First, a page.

5. Carefully slide the Pfadt swaybar up and over the frame, the opposite of how the factory one came out. Once in place, go ahead and put the globs of grease where the new polyurethane bushings will eventually come to rest.
6. Slide the Pfadt polyurethane bushings over the ends of the swaybars and to their final resting areas. Install the new metal bushing brackets, along with supplied washers and factory nuts. Leave them hand tight for now.
7. Install the endlinks into the ends of the swaybar. Use a 15mm ratchet wrench for the nut, and a 7mm socket to keep the stud from spinning. Keep an eye on the balljoint stud dust boot, being careful not to twist it while tightening the endlink.
8. Go back and tighten the four nuts on the swaybar bushing brackets, using a 13mm wrench or deep socket.
9. Reinstall the passenger front wheel. Congrats! Your new front swaybar is now installed.
Swaybar installation does not affect alignment, you are now cleared to go carve some corners!
For more product information, please visit PfadtRacing.com
Any questions, feel free to ask!
Thanks Tony - very timely - I just ordered the springs and the sways from Pfadt and was hoping this would be coming up soon!
I'd love to hear your critique of both articles after you have completed the install. Thanks!
Very informative write up, Tony. Cant say "thank you" enough.
Tony - can you tell me exactly where do can I setup the Jack stands in the rear of the car? Also, what a good jack point for the rear of the car?
I have the front placement figured out, but the rear seems goofy.
Great write up!! Will def be using this! but i think you installed the front sway upside down...not that it matters just letting you know buddy
Suggest that everyone applies loctite to the hardware; I had a rear bracket bolt and an end link nut fall off within 5,000 miles. The bolt was torqued down using a torque wrench; end link nut wasn't as it has a center allen "bolt" to keep it from spinning.
anyone have a DIY for the pfadt endlinks? or any endlink?
Essentially, you just jack the car up, support it on jack stands.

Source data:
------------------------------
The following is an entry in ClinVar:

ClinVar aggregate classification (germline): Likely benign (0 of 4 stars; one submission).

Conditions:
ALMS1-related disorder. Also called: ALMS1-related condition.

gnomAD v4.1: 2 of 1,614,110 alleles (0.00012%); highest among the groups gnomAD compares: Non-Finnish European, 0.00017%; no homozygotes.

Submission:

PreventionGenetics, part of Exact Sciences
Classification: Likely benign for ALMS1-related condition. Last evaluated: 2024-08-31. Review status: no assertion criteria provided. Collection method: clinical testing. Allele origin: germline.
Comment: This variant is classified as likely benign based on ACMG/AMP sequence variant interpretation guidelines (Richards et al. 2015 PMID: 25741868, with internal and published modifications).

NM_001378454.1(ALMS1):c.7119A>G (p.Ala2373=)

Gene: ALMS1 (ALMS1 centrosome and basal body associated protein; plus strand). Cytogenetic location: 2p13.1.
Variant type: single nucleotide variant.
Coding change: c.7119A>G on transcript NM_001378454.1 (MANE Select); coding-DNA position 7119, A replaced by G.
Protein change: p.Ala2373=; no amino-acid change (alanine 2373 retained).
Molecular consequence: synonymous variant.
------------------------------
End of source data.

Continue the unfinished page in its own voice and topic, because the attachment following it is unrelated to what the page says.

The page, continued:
Remove the old endlinks, which if I remember correctly need a 15mm ratcheting wrench, and a 7mm box wrench to hold the stud. The ratcheting part is key, other wise you have to use an open end wrench.
Then, in install our endlinks. Use a 1/2" wrench to hold the stud from turning.
That is pretty much it. The assembly instructions and where the parts go are in the document I linked you to. Any other questions let us know!
Thought I'd give my take on the install and a few things I did differently.
Nineball must be a magician cause I found no way to comfortably take OEM the bar out, without prying on some stuff that I didn't feel comfortable prying on. The AC and oil lines would only move so much. I even took the OEM bushings off and still couldn't comfortably get it out. The bushings aren't too bad if you do it them right. I used the biggest flathead screwdriver I had and started on the side. Put the screwdriver tip between the bushing and outter casing and twist up. This forces the clamp up and off the bushing. Repeat as needed on both sides. I was amazed at how tight they were on there. Onto the extraction. There are two big nuts/bolts staring you right in the face that are the bottom of the motor mounts. Loosen both up to the the last few threads, without taking them off. The oil pan is cast so I put a 2x4 on my floor jack and jacked up the engine from the oil pan. I didn't have to jack it all the way up, but just enough to get the bar out, about an 1-1.5in. I had my son manning the jack as I maneuvered the bar. Once up enough, the bar slid right out with a little bit of twisting. Slid the new one in and lowered the engine. Had I done this first, it would have been a hour job tops. I"m not so sure you'd even have to remove the bushings and clamps but it makes it MUCH easier and one less thing to snag on something as you remove it.
I followed Nines instructions up this point but I did mine in my garage, on jackstands.:thumbsup:
I'll also confirm that the Pfadt sticker is on upside down when the bar is installed. It made me stop and think for a second and look everything over to see if I installed it wrong. The rear sticker is fine though.
I'm installing the sway bars right now, and got the rear ons pretty easily. The front bar was more of a pain to get out, but I didn't have to raise the motor. Now getting the eibach front sway in is a pita... I'm drained from trying to snake that bastard in. Any tips? Would raising the motor help that much?
My Pfadt front sway went in from the passenger side, wheel removed to help. I did have to push some hoses and cooler lines out of the way temporarily, but they simply flexed and went back after the sway went in. It wasn't a smooth ordeal, I worked slowly and carefully checking each point along the bar as I continued moving it into position.
It also helped to install the rubber bushings and supports after the bar was in place, not before.